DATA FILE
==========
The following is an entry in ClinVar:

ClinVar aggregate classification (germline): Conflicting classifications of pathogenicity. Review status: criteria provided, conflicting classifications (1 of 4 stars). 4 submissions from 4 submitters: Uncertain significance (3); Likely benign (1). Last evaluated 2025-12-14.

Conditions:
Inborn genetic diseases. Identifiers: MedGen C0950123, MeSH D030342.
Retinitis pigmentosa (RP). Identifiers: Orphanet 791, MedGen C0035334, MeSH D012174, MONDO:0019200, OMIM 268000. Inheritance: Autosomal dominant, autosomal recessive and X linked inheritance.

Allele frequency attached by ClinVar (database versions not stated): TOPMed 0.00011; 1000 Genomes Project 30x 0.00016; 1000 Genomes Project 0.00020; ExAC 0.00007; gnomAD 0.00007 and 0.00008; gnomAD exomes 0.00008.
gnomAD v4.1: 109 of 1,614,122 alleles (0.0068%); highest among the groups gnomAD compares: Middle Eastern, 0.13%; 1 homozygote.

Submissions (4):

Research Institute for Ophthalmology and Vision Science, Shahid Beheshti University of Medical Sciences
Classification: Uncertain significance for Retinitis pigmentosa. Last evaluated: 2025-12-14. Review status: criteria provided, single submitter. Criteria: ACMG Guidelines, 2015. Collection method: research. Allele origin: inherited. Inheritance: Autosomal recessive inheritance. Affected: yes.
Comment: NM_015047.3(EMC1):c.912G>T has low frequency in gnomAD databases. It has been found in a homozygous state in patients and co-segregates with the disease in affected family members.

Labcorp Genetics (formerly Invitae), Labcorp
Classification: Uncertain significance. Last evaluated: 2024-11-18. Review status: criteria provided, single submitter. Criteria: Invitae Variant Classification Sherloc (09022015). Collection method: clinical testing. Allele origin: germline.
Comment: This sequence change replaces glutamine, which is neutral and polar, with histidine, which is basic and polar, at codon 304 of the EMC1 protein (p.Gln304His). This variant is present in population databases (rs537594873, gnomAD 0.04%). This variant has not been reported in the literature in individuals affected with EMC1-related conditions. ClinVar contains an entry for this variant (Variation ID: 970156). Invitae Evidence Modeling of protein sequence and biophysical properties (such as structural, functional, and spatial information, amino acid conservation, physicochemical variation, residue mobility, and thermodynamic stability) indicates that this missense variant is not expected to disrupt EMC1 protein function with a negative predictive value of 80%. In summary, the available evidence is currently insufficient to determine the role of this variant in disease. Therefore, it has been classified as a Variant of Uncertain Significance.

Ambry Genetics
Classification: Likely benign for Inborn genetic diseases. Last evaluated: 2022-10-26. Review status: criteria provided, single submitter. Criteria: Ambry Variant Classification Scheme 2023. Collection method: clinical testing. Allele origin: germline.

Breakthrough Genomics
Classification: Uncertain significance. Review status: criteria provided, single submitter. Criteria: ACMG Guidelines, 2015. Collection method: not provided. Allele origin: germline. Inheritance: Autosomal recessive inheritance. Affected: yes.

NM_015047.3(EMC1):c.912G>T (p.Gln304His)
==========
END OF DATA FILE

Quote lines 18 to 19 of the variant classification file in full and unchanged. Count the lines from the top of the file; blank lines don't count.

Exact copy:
Classification: Uncertain significance. Review status: criteria provided, single submitter. Criteria: ACMG Guidelines, 2015. Collection method: not provided. Allele origin: germline. Inheritance: Autosomal recessive inheritance. Affected: yes.

NM_015047.3(EMC1):c.912G>T (p.Gln304His)